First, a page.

US to review abuse of Iraqi journalists

The Pentagon may reopen an investigation into charges by four Iraqi journalists that they were abused at a US military base in Iraq.

    The journalists were told they would be sent to Guantanamo

    "We are looking into the case to determine whether further review is necessary," Pentagon spokesman Bryan Whitman said when asked about the January incident in which the four from Reuters and NBC were arrested near the site of a US helicopter crash and taken to a base near Falluja.

    His comment on Thursday came weeks after the US military issued two reports accusing US troops of abusing Iraqi prisoners at the Abu Ghraib prison near Baghdad last year.

    Reuters welcomed the Pentagon move, first reported by The New York Times, saying that the defence department earlier indicated the matter was closed after a US military investigation cleared troops of any wrongdoing.

    NBC also welcomed the Whitman statement.

    Sexually abused

    The three Reuters journalists said in May that they were beaten by US forces and subjected to sexual abuse and religious taunts and humiliation during their detention in the camp near Falluja.

    Sexual abuse also occurred at the

    Abu Ghraib prison facility

    An Iraqi journalist working for US television network NBC, who was arrested with the Reuters staff, said he had been beaten and mistreated.

    "We would welcome a reinvestigation and hope that it is complete, objective and thorough," said Reuters spokeswoman Susan Allsopp in London. "The earlier indication to us was that the matter was closed."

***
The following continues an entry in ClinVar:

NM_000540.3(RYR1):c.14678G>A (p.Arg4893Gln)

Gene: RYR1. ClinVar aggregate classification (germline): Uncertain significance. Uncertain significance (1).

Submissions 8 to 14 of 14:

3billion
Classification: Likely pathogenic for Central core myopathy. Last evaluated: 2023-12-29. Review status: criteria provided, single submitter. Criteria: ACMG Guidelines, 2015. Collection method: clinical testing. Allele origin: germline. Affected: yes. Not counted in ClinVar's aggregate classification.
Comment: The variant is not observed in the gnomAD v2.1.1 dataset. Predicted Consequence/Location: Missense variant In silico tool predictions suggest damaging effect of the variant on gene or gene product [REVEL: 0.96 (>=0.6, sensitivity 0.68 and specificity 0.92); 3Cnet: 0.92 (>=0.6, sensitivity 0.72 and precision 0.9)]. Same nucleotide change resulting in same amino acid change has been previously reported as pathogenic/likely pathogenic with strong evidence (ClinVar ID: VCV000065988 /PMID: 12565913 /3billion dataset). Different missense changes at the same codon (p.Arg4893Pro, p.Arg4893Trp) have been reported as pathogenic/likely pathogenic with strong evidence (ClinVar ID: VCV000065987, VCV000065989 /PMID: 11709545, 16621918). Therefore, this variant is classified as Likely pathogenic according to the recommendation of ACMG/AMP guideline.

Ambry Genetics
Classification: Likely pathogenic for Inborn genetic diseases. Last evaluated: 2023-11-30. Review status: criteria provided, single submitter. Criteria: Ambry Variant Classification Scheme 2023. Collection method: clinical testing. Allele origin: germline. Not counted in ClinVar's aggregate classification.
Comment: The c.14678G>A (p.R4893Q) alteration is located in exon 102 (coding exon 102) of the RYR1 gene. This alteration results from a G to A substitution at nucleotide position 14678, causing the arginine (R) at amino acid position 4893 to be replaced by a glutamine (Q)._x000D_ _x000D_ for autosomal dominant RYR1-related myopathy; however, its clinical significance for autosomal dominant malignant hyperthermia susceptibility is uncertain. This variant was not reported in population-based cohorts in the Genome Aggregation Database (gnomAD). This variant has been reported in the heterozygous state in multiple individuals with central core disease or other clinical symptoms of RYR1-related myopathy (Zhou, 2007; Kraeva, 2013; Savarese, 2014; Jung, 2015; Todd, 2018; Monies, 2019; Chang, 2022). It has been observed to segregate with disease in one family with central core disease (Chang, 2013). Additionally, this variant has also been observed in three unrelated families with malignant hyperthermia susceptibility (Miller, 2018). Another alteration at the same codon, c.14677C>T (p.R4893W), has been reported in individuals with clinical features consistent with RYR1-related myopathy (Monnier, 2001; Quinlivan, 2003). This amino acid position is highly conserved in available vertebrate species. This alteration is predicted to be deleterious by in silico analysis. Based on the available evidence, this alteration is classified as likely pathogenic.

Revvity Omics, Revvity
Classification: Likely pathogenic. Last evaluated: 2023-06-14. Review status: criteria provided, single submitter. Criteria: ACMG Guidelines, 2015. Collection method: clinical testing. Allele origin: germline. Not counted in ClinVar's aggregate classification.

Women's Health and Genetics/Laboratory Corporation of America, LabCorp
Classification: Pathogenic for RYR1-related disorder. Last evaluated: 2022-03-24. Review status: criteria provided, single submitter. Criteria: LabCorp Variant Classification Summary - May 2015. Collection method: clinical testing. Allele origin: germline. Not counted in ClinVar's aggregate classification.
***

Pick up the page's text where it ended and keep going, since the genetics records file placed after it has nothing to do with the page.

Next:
"We've been frustrated by the lack of action by the military on this and we welcome any move to look into it further," said NBC vice-president Bill Wheatley in New York.   

    The Reuters journalists first told Reuters of the ordeal after their release, but only decided to make it public in May when the US military said there was no evidence they had been abused, and following the exposure of similar mistreatment of detainees at Abu Ghraib.

    Humiliating acts

    Two of the three Reuters staff said they had been forced to perform humiliating acts and were forced to put shoes in their mouths.


    All three - Baghdad-based cameraman Salam Uraibi, Falluja-based freelance television journalist Ahmad Muhammad Hussain al-Badrani and driver Sattar Jabar al-Badrani - were arrested on 2 January and released three days later without being charged.

    NBC stringer Ali Muhammad Hussain Ali al-Badrani was detained along with the Reuters staff.

    The Reuters journalists said they were forced to make demeaning gestures as soldiers laughed, taunted them and took photographs. They said they did not want to make details public earlier because of the degrading nature of the abuse.

    Threats of Guantanamo

    The soldiers told them they would be taken to the US detention centre at Guantanamo Bay in Cuba, deprived them of sleep, placed bags over their heads, kicked and hit them and forced them to remain in stress positions for long periods.

    Sanchez had concluded that the
    first investigation was objective

    Lieutenant-General Ricardo Sanchez, commander of ground forces in Iraq, said in a letter dated 5 March that he was confident the investigation had been "thorough and objective" and its findings were sound.

    Reuters global managing editor David Schlesinger has asked the Pentagon to review the military's findings about the incident in light of the scandal over the treatment of prisoners at Abu Ghraib.

    A defence official, who asked not to be identified, said on Tuesday the Pentagon was looking into "the adequacy" of the military investigation.

    SOURCE: Reuters


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